The Australian Institute of Criminology’s Trafficking in Persons Research Program was established in 2007. One of its key activities is a monitoring program to assess the nature and extent of trafficking in Australia. I am pleased to introduce this second monitoring report, which summarises the information on known cases of trafficking in Australia from January 2009 until June 2011.
Most people identified by federal authorities as having been trafficked into Australia are girls and women trafficked for the purpose of sexual exploitation. This is reflected in the types of clients who access the Australian Government’s Support for Trafficked People program between January 2004 and 30 June 2011. Of the 184 victims of trafficking who had received assistance, the vast majority (90%) were female. Another key finding was that most came from southeast Asia—over 40 percent from Thailand (n=78) and smaller numbers from Malaysia, South Korea, the Philippines and other Asian countries.
Trafficking is better understood in the broader social and economic context of the movement of people; it often begins with their desire to move to another location in search of an improved quality of life. The Australian Institute of Criminology has been investigating some of the factors that may increase the likelihood of people trafficking in the Asia–Pacific region, including international trends in the supply and demand for cheap labour, lack of employment and educational opportunities, gender attitudes, natural disasters, political instability, economic disparity between countries, international trends in the supply and demand for cheap labour and porous borders.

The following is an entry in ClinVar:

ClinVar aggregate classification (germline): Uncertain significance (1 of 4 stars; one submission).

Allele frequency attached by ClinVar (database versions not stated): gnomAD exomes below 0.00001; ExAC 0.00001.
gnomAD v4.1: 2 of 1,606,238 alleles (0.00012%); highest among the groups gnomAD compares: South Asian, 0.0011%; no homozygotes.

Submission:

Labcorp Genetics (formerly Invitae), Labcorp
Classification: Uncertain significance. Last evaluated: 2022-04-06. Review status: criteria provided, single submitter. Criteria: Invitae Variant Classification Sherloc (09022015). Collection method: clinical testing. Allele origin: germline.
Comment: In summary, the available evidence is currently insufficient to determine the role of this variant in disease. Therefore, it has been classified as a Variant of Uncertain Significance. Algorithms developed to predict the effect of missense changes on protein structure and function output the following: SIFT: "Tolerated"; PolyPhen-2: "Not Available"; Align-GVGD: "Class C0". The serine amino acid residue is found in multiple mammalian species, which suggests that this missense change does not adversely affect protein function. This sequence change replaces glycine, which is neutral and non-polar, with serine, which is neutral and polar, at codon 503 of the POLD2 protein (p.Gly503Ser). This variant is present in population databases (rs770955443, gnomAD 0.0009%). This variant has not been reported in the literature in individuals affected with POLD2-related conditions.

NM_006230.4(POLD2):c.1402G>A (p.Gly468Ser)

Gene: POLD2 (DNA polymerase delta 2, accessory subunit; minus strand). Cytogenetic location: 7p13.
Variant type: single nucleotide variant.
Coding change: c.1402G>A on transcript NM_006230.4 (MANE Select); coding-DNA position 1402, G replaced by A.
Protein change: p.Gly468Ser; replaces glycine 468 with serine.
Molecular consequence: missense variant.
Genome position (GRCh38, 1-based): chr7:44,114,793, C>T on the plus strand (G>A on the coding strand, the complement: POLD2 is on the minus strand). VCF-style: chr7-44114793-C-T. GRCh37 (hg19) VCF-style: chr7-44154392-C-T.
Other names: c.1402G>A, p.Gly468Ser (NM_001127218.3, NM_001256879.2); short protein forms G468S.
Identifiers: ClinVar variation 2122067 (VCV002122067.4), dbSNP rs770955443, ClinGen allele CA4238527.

While people are generally familiar with the idea of women being trafficked for sexual purposes, the reality is that trafficking occurs in industries other than the sex industry. Men, women and children are known to be exploited in domestic service, hospitality, mining and construction—and for a wide range of purposes. The AIC is undertaking research to identify the extent of the exploitation and how various industries can be vulnerable to trafficking and exploitation.
Finally, few of the cases identified in Australia fit the stereotype of the forced movement and confinement of persons by traffickers. The actual situation is far more complex. Many of the persons trafficked into Australia have been recruited from countries with a poor socioeconomic environment and are attracted to Australia by perceived economic opportunities. It is often not until they arrive here that the situation becomes one of trafficking—that is, they are held in a situation of exploitation through debt bondage, intimidation, threats of violence, detention or withholding of travel documents, among other methods.
The AIC is currently undertaking research that continues to examine community attitudes and awareness of trafficking in Australia, the role of organised criminal networks in trafficking, and specific forms of labour trafficking. The AIC has also initiated a project to enhance the dataset that underpins the monitoring of human trafficking in Australia in order to go some way to improving what is known regarding this crime.